“Try another way” is a concept that inspired Joe Leddy to start our organization almost 37 years ago. Last week I had a few “try another way” moments that relate directly to our work in human resources. More on that in a minute.
Marc Gold’s “Try Another Way” approach “was based on a few fundamental beliefs: Everyone can learn but we have to figure out how to teach; students with developmental disabilities have much more potential than anyone realizes; and all people with disabilities should have the opportunity to decide how to live their lives.” http://mn.gov/mnddc/extra/marc-gold1.html
The focus is on people with disabilities and was produced at a time when people with disabilities were not as integrated into society as they are today. Still, every time I watch it I am reminded that when I am providing training to a person or a group, my job is to figure out how to present information in ways others learn, rather than only in the way that I learn. (Our work with assessments, like Predictive Index, also reminds us of this.)
It shows us that we shouldn’t put limits on what we think people can do. Another example is Daniel Kitsch. Daniel is blind, and he is able to do many things that you might think he could not do – such as hiking and riding a bike (see the Steve on Leadership blog post here) – so inspiring!
So, back to the Try Another Way moments – Moment #1 — Last week Dr. Therese Willkomm presented the Spectrum webinar “What do walkie-talkies, duct tape, and grabbers have in common?” I think of Dr. Willkomm as the MacGyver of workplace accommodations. Chances Are, when you think of workplace accommodations, you think of elevators and other expensive and complex changes. Through a series of photos and explanations, Dr. Willkomm shows us how to look at things differently and find other ways (often easy and fast and low-cost!) to accomplish job tasks. You can view a recording of the webinar here. Dr. Willkomm has also published several books that are available on Amazon.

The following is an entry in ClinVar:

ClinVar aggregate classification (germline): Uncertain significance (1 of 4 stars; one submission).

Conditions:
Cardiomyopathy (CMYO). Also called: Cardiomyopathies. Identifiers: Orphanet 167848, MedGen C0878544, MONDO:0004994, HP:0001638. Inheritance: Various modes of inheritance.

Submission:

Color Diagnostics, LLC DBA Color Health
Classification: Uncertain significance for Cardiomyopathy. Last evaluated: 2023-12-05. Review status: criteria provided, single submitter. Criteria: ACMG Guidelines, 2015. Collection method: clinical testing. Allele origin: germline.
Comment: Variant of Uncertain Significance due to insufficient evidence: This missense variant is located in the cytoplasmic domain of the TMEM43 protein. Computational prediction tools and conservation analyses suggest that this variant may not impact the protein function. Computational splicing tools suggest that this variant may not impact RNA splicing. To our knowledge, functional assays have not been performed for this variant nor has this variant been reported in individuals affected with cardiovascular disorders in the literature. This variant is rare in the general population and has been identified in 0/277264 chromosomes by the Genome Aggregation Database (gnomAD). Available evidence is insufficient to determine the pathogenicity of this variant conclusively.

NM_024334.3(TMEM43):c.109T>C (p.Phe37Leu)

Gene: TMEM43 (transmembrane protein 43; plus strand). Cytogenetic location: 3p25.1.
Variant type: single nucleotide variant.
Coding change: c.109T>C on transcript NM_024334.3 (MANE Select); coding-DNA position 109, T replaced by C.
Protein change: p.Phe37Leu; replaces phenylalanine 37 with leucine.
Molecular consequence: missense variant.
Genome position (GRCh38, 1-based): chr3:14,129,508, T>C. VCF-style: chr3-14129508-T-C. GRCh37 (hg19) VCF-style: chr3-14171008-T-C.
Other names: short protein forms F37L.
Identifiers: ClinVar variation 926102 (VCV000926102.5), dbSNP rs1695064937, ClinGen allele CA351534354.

Try Another Way moment #2 — Last week I visited a childcare center that we have worked with for years. Every time I visit I’m impressed with the thoughtful way the teachers interact with the children. My “try another way” moment happened when I watched a young person put on his coat independently. I put my coat on one sleeve at a time, and sometimes have difficulty putting the second arm in, especially if I’m trying to hold something else.
This young person put his coat on the floor, and then he flipped the coat up and over. He and his cartoon-character hood ran off giggling and had some last-minute fun before his parents arrived to pick him up. https://teachpreschool.org/2013/02/06/how-to-put-on-a-coat/ For those of you with children, this may be something you’re familiar with already. I have dogs and cats, not kids, so I had never seen it before. I had never thought about how you could put a coat differently. It was a simple change that allowed the young person to be independent and do the task without struggling. Side note: Putting Halloween costumes on dogs can also be challenging – maybe I’ll work on some new methods this year and report back to you.
If you watch the webinar, I think you’ll also be inspired. I challenge you to look for opportunities to Try Another Way – whether it’s to do something you thought you couldn’t, to adjust how you are training/coaching, and/or adjust your assumptions about abilities.